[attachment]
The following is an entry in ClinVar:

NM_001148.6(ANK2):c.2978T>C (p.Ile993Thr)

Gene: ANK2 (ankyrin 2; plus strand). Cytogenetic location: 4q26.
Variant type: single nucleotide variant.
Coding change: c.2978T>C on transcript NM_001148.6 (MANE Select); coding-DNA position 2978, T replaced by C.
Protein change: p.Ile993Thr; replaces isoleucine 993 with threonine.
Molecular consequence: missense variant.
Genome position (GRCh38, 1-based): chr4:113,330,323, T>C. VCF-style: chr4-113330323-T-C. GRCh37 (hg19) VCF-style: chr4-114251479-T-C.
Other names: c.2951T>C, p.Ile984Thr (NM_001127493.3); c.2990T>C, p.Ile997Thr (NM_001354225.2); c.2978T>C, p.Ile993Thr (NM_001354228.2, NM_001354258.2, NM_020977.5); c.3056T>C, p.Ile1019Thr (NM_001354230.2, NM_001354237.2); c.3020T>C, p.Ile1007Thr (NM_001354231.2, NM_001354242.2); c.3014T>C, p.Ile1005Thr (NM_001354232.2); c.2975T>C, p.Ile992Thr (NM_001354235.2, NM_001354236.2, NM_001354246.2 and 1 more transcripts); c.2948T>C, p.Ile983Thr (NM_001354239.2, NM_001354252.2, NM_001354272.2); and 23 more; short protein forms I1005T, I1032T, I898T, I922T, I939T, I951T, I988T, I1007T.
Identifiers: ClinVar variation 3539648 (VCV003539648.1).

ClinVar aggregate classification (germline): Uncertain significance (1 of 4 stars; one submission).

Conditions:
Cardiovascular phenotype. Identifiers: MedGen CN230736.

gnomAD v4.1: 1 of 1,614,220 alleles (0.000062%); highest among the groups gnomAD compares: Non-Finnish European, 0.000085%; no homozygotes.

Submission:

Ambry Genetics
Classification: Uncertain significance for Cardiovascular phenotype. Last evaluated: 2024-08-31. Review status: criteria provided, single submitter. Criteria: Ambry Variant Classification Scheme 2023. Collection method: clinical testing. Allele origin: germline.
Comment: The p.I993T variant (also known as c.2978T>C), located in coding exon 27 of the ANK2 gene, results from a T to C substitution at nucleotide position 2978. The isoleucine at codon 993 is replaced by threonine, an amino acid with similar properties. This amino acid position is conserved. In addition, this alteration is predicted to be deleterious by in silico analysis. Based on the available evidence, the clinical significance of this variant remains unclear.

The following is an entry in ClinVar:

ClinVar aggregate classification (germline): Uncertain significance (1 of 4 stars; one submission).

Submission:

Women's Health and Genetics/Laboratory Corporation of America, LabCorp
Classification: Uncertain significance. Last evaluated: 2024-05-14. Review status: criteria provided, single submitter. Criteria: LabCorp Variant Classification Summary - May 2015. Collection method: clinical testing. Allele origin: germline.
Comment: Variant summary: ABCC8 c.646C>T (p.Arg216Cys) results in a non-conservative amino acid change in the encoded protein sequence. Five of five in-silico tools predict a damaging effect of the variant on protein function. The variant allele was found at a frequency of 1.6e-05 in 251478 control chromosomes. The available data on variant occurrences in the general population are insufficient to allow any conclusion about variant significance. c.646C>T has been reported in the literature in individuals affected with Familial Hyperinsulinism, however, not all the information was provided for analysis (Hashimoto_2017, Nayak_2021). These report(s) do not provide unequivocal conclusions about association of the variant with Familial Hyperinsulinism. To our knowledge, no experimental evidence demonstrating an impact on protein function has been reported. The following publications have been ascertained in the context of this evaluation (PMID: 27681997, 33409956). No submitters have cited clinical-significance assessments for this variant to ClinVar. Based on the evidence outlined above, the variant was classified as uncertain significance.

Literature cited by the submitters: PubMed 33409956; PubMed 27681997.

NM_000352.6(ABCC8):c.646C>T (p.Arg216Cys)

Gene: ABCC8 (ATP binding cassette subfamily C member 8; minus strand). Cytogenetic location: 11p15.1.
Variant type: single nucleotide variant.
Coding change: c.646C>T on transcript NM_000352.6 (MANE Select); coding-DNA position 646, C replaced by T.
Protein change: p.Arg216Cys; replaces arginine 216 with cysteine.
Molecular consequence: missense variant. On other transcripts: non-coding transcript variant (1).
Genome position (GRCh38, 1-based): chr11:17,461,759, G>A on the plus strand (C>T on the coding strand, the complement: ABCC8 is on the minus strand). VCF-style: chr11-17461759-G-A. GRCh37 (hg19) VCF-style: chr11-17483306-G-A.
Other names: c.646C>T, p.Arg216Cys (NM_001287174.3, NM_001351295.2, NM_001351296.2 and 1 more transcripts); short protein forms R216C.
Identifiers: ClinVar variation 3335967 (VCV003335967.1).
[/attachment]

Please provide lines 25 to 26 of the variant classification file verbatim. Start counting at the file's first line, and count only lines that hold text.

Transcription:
Literature cited by the submitters: PubMed 33409956; PubMed 27681997.

NM_000352.6(ABCC8):c.646C>T (p.Arg216Cys)